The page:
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This volume is about radicalisms and conservatisms in Africa. It examines broadly the way in which these two concepts should not be taken as mere binaries around which to organize knowledge. It contains essays that demonstrate that these concepts have multiple and diverse meanings as perceived and understood from different disciplinary vantage points, hence, the deliberate pluralization of the terms. As well, the essays show what happens when one juxtaposes the two concepts and how they are easily intertwined when different peoples’ lived experiences of poverty, political and social alienation, education, intolerance, youth activism, social (in)justice, violence, etc. across the length and breadth of Africa are brought to bear on our understandings of these two particularisms.

Contributors are: Adekunle Victor Owoyomi, Adeshina Francis Akindutire, Adewale O. Owoseni, Bright Nkrumah, Clement Chipenda, Ebenezer Babajide Ishola, Edwin Etieyibo, Israel Oberedjemurho Ugoma, Jonah Uyieh, Jonathan O. Chimakonam, Madina Tlostanova, Maduka Enyimba, Muchaparara Musemwa, Odirin Omiegbe, Obvious Katsaura, Olufunke Olufunsho Adegoke, Peter Kwaja, Philip Akporduado Edema, Tafadzwa Chevo, and Temitope Owolabi.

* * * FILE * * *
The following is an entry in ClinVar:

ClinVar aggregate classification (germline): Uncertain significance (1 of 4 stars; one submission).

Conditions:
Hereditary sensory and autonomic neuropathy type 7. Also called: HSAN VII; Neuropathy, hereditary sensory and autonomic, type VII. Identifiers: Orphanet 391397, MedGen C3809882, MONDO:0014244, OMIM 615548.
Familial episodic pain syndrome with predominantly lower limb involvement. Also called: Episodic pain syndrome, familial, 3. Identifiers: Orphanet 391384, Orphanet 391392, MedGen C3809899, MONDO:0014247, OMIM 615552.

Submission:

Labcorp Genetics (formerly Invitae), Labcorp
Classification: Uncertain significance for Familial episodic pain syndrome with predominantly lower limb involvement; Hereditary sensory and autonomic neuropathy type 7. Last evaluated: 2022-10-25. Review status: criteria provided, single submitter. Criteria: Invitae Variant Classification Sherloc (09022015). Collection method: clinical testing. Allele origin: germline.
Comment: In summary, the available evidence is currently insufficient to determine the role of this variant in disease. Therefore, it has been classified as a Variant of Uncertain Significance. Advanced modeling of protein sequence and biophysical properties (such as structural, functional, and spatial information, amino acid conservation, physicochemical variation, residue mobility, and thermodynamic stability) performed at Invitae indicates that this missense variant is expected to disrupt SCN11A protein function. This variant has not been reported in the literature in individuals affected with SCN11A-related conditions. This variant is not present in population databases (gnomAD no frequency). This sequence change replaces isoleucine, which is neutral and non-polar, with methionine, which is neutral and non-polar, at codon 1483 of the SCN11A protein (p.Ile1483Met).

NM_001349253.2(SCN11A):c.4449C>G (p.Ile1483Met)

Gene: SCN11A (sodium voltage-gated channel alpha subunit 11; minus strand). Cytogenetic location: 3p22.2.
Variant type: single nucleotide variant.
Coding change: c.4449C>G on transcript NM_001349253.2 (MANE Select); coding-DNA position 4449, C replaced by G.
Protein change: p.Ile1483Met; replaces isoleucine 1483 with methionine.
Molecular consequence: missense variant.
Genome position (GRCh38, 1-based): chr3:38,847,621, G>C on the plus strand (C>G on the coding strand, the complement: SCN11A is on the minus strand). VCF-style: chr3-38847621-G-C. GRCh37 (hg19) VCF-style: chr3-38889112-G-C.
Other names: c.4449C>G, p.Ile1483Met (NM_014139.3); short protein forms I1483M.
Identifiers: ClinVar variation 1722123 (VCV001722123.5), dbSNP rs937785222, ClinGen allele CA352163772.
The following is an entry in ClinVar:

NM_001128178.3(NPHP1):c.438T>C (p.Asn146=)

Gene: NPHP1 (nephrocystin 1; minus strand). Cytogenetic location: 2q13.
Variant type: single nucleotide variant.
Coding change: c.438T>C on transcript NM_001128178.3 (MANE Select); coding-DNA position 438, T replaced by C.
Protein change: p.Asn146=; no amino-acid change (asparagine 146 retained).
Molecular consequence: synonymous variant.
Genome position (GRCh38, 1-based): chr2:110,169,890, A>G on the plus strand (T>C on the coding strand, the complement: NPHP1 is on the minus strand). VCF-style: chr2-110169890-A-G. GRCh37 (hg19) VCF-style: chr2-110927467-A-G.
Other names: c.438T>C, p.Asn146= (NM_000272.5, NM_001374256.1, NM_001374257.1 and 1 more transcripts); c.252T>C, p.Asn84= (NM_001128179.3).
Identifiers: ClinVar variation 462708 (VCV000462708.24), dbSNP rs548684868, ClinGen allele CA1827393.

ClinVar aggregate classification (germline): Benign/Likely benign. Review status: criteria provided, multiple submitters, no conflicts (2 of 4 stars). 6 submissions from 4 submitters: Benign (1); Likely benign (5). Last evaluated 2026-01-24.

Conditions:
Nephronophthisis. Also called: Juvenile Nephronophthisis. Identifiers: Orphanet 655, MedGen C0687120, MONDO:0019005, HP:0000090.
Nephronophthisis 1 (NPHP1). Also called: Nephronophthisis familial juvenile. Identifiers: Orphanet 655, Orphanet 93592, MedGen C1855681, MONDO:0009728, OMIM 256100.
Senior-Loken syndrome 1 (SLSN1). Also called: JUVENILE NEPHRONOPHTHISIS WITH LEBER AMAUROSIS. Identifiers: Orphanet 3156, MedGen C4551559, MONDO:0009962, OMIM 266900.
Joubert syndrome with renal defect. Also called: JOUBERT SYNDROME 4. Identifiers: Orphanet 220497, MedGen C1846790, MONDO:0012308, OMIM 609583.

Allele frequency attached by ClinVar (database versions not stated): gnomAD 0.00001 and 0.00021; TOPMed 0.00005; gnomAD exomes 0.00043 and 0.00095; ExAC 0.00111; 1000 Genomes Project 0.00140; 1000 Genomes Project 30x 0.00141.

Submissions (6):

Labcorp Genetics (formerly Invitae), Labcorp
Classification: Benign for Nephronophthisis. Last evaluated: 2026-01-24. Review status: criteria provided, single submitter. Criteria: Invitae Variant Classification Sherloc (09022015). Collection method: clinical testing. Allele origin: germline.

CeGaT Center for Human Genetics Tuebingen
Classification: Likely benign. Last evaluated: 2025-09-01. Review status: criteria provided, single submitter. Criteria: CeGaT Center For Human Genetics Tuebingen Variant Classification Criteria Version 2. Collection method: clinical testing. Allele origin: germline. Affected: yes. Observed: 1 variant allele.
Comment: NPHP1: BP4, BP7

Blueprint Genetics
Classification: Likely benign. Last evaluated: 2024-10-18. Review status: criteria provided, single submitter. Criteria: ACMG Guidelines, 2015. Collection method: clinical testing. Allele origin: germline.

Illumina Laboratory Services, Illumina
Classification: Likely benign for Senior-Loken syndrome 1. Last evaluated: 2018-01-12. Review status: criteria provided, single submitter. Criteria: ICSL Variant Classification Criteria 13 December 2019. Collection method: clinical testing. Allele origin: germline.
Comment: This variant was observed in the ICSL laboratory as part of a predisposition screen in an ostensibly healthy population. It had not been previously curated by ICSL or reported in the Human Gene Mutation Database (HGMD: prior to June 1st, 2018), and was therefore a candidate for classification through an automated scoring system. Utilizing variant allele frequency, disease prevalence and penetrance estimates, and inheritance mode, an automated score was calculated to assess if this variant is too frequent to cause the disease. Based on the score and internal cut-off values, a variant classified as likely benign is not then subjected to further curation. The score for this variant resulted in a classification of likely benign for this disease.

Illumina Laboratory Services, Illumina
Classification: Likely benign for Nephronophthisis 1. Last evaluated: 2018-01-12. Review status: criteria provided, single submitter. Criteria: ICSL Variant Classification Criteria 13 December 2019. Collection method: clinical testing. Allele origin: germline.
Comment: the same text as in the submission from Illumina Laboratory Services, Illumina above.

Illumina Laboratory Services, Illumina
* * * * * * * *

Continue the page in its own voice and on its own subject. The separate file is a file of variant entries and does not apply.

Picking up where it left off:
Ordinary social violence, - i.e. recurrent mental or physical aggression occurring between closely related people - structures social relationships in Africa, and in the world. Studies of violence in Africa often refer to ethnic wars and explicit conflicts and do not enter the hidden domain of violence that this book reveals through in-depth anthropological studies from different parts and contexts in Africa. Ordinary violence has its distinctive forms embedded in specific histories and cultures. It is gendered, implicates witchcraft accusations, varies in rural and urban contexts, relates to demographic and socio-economic changes of the past decades and is embedded in the everyday life of many African citizens. The experience of ordinary violence goes beyond the simple notion of victimhood; instead it structures social life and should therefore be a compelling part of the study of social change.
In: Ordinary Violence and Social Change in Africa
In: Ordinary Violence and Social Change in Africa
In: Ordinary Violence and Social Change in Africa
In: Ordinary Violence and Social Change in Africa
In: Ordinary Violence and Social Change in Africa
In: Ordinary Violence and Social Change in Africa
In: Ordinary Violence and Social Change in Africa
In: Ordinary Violence and Social Change in Africa